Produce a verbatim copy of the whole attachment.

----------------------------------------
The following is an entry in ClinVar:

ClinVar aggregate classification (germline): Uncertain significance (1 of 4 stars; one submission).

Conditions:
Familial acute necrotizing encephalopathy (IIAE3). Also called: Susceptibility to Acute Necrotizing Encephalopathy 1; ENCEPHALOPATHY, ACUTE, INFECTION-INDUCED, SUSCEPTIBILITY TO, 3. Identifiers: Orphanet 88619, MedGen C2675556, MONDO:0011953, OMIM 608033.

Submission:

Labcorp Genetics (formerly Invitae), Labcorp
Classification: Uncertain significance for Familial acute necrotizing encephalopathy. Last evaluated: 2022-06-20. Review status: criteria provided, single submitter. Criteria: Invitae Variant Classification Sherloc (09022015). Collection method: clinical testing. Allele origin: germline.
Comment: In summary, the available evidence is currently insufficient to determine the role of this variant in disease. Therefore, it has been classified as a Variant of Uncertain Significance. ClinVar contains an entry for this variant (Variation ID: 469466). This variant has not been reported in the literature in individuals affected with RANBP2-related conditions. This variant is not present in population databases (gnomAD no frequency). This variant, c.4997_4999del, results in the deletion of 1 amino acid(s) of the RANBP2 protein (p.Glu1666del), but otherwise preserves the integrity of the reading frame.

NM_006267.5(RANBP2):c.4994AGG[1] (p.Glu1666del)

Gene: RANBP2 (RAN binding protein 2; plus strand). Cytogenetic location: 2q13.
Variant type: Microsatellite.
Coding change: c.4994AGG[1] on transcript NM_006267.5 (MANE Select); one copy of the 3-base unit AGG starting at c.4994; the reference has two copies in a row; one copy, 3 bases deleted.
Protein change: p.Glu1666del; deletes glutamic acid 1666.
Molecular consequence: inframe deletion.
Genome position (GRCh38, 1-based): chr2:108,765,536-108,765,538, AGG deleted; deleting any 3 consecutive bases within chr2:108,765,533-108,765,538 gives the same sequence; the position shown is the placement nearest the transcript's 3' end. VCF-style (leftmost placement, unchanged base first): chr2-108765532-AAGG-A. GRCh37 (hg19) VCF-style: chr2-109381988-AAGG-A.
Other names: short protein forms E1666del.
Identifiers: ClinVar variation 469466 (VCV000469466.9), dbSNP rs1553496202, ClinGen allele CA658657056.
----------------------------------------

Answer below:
The following is an entry in ClinVar:

ClinVar aggregate classification (germline): Uncertain significance (1 of 4 stars; one submission).

Conditions:
Familial acute necrotizing encephalopathy (IIAE3). Also called: Susceptibility to Acute Necrotizing Encephalopathy 1; ENCEPHALOPATHY, ACUTE, INFECTION-INDUCED, SUSCEPTIBILITY TO, 3. Identifiers: Orphanet 88619, MedGen C2675556, MONDO:0011953, OMIM 608033.

Submission:

Labcorp Genetics (formerly Invitae), Labcorp
Classification: Uncertain significance for Familial acute necrotizing encephalopathy. Last evaluated: 2022-06-20. Review status: criteria provided, single submitter. Criteria: Invitae Variant Classification Sherloc (09022015). Collection method: clinical testing. Allele origin: germline.
Comment: In summary, the available evidence is currently insufficient to determine the role of this variant in disease. Therefore, it has been classified as a Variant of Uncertain Significance. ClinVar contains an entry for this variant (Variation ID: 469466). This variant has not been reported in the literature in individuals affected with RANBP2-related conditions. This variant is not present in population databases (gnomAD no frequency). This variant, c.4997_4999del, results in the deletion of 1 amino acid(s) of the RANBP2 protein (p.Glu1666del), but otherwise preserves the integrity of the reading frame.

NM_006267.5(RANBP2):c.4994AGG[1] (p.Glu1666del)

Gene: RANBP2 (RAN binding protein 2; plus strand). Cytogenetic location: 2q13.
Variant type: Microsatellite.
Coding change: c.4994AGG[1] on transcript NM_006267.5 (MANE Select); one copy of the 3-base unit AGG starting at c.4994; the reference has two copies in a row; one copy, 3 bases deleted.
Protein change: p.Glu1666del; deletes glutamic acid 1666.
Molecular consequence: inframe deletion.
Genome position (GRCh38, 1-based): chr2:108,765,536-108,765,538, AGG deleted; deleting any 3 consecutive bases within chr2:108,765,533-108,765,538 gives the same sequence; the position shown is the placement nearest the transcript's 3' end. VCF-style (leftmost placement, unchanged base first): chr2-108765532-AAGG-A. GRCh37 (hg19) VCF-style: chr2-109381988-AAGG-A.
Other names: short protein forms E1666del.
Identifiers: ClinVar variation 469466 (VCV000469466.9), dbSNP rs1553496202, ClinGen allele CA658657056.